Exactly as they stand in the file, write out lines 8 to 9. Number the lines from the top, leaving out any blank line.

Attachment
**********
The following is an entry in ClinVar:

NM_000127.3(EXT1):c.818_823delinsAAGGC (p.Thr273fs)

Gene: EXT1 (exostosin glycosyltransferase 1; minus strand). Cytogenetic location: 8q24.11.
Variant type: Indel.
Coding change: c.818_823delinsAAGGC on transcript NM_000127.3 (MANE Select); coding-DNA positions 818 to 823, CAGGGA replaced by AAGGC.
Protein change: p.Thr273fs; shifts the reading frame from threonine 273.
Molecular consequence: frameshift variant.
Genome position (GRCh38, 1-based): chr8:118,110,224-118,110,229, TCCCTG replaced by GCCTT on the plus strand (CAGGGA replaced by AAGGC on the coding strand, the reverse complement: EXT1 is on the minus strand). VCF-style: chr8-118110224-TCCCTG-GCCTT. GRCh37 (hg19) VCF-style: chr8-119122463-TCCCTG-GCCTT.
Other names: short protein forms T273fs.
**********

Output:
Genome position (GRCh38, 1-based): chr8:118,110,224-118,110,229, TCCCTG replaced by GCCTT on the plus strand (CAGGGA replaced by AAGGC on the coding strand, the reverse complement: EXT1 is on the minus strand). VCF-style: chr8-118110224-TCCCTG-GCCTT. GRCh37 (hg19) VCF-style: chr8-119122463-TCCCTG-GCCTT.
Other names: short protein forms T273fs.